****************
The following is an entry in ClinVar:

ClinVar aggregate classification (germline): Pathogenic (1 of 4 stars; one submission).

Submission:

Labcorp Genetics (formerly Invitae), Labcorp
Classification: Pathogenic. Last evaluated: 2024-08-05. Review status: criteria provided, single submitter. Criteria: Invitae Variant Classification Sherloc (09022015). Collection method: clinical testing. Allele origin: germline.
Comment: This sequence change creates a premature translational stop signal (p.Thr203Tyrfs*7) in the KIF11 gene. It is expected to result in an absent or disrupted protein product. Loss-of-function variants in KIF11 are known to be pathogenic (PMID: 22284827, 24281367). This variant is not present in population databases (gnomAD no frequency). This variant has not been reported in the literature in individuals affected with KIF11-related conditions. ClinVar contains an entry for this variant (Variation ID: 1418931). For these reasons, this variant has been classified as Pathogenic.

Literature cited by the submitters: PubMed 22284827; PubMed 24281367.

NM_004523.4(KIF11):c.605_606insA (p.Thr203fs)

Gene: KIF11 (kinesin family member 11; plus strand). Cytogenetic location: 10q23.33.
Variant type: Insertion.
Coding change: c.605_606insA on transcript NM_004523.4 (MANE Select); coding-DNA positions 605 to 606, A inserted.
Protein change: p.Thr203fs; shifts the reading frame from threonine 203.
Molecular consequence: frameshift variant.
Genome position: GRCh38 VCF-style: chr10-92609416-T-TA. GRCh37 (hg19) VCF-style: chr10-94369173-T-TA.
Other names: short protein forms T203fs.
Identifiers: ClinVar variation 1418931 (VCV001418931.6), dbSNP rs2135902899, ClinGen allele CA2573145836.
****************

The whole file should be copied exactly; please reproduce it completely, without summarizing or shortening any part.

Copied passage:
The following is an entry in ClinVar:

ClinVar aggregate classification (germline): Pathogenic (1 of 4 stars; one submission).

Submission:

Labcorp Genetics (formerly Invitae), Labcorp
Classification: Pathogenic. Last evaluated: 2024-08-05. Review status: criteria provided, single submitter. Criteria: Invitae Variant Classification Sherloc (09022015). Collection method: clinical testing. Allele origin: germline.
Comment: This sequence change creates a premature translational stop signal (p.Thr203Tyrfs*7) in the KIF11 gene. It is expected to result in an absent or disrupted protein product. Loss-of-function variants in KIF11 are known to be pathogenic (PMID: 22284827, 24281367). This variant is not present in population databases (gnomAD no frequency). This variant has not been reported in the literature in individuals affected with KIF11-related conditions. ClinVar contains an entry for this variant (Variation ID: 1418931). For these reasons, this variant has been classified as Pathogenic.

Literature cited by the submitters: PubMed 22284827; PubMed 24281367.

NM_004523.4(KIF11):c.605_606insA (p.Thr203fs)

Gene: KIF11 (kinesin family member 11; plus strand). Cytogenetic location: 10q23.33.
Variant type: Insertion.
Coding change: c.605_606insA on transcript NM_004523.4 (MANE Select); coding-DNA positions 605 to 606, A inserted.
Protein change: p.Thr203fs; shifts the reading frame from threonine 203.
Molecular consequence: frameshift variant.
Genome position: GRCh38 VCF-style: chr10-92609416-T-TA. GRCh37 (hg19) VCF-style: chr10-94369173-T-TA.
Other names: short protein forms T203fs.
Identifiers: ClinVar variation 1418931 (VCV001418931.6), dbSNP rs2135902899, ClinGen allele CA2573145836.